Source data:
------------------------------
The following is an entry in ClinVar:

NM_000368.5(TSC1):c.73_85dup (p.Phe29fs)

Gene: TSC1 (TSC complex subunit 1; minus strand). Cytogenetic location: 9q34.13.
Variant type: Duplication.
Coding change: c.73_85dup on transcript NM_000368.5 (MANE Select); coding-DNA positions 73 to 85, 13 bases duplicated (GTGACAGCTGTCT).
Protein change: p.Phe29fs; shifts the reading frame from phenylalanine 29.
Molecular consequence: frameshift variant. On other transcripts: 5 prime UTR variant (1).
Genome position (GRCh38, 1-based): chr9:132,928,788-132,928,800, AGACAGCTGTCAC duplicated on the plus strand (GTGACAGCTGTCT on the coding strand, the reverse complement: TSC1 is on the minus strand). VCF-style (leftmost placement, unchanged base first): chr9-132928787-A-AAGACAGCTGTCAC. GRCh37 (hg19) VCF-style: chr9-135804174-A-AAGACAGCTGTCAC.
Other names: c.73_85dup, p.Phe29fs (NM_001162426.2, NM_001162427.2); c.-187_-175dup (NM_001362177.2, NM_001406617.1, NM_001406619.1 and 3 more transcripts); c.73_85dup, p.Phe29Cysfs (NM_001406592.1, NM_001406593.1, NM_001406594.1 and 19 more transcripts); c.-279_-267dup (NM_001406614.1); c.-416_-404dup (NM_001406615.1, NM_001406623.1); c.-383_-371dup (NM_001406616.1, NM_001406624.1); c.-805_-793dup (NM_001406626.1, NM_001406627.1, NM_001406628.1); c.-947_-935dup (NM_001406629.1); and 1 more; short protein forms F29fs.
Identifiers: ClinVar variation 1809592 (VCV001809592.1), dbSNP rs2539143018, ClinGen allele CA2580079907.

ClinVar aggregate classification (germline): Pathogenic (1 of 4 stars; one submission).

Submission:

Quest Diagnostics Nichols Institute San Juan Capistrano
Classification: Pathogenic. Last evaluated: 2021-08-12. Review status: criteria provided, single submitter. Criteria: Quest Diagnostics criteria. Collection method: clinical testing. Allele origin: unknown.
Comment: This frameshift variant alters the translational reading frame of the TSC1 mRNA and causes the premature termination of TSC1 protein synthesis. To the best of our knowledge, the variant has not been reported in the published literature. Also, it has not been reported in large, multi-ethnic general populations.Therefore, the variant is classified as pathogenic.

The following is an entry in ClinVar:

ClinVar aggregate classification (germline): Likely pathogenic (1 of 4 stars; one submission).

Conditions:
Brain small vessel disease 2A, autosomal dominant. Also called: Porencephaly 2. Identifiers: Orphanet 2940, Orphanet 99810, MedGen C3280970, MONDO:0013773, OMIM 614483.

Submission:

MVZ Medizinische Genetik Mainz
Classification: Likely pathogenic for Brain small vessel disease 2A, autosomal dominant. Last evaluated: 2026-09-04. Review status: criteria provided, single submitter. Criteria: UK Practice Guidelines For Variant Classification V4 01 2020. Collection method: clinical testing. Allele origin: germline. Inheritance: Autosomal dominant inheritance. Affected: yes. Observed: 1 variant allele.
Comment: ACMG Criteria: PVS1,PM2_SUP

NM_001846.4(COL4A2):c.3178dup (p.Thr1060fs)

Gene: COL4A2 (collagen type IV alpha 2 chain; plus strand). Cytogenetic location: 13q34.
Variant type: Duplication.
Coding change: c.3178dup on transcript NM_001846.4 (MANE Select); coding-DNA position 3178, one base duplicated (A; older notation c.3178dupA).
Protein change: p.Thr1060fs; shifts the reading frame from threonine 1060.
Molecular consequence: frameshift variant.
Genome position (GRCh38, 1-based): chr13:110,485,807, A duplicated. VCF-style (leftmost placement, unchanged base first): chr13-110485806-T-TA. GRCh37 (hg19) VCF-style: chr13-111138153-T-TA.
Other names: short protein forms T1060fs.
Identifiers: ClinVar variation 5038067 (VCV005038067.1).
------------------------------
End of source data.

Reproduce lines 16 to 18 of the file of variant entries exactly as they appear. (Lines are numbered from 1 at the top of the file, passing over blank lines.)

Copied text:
The following is an entry in ClinVar:

ClinVar aggregate classification (germline): Likely pathogenic (1 of 4 stars; one submission).

Conditions: